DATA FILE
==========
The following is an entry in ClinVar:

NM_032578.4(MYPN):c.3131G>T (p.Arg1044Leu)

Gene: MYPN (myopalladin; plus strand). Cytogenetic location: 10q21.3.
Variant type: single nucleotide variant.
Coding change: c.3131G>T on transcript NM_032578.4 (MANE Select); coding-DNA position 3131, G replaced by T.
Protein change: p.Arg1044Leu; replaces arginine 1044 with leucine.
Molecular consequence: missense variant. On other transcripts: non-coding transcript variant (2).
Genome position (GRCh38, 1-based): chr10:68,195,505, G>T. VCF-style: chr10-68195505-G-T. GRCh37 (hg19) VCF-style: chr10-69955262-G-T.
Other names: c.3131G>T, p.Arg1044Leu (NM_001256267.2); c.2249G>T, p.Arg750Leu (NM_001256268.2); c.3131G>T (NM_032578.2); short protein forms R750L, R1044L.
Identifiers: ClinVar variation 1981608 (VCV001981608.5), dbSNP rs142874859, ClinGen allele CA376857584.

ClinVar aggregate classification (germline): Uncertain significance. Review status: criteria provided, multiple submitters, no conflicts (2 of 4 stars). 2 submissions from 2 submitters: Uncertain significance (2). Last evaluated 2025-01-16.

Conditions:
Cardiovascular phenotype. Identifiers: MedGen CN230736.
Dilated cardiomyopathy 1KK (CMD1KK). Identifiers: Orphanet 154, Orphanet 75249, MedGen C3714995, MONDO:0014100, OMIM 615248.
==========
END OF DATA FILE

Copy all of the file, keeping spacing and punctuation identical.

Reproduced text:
The following is an entry in ClinVar:

NM_032578.4(MYPN):c.3131G>T (p.Arg1044Leu)

Gene: MYPN (myopalladin; plus strand). Cytogenetic location: 10q21.3.
Variant type: single nucleotide variant.
Coding change: c.3131G>T on transcript NM_032578.4 (MANE Select); coding-DNA position 3131, G replaced by T.
Protein change: p.Arg1044Leu; replaces arginine 1044 with leucine.
Molecular consequence: missense variant. On other transcripts: non-coding transcript variant (2).
Genome position (GRCh38, 1-based): chr10:68,195,505, G>T. VCF-style: chr10-68195505-G-T. GRCh37 (hg19) VCF-style: chr10-69955262-G-T.
Other names: c.3131G>T, p.Arg1044Leu (NM_001256267.2); c.2249G>T, p.Arg750Leu (NM_001256268.2); c.3131G>T (NM_032578.2); short protein forms R750L, R1044L.
Identifiers: ClinVar variation 1981608 (VCV001981608.5), dbSNP rs142874859, ClinGen allele CA376857584.

ClinVar aggregate classification (germline): Uncertain significance. Review status: criteria provided, multiple submitters, no conflicts (2 of 4 stars). 2 submissions from 2 submitters: Uncertain significance (2). Last evaluated 2025-01-16.

Conditions:
Cardiovascular phenotype. Identifiers: MedGen CN230736.
Dilated cardiomyopathy 1KK (CMD1KK). Identifiers: Orphanet 154, Orphanet 75249, MedGen C3714995, MONDO:0014100, OMIM 615248.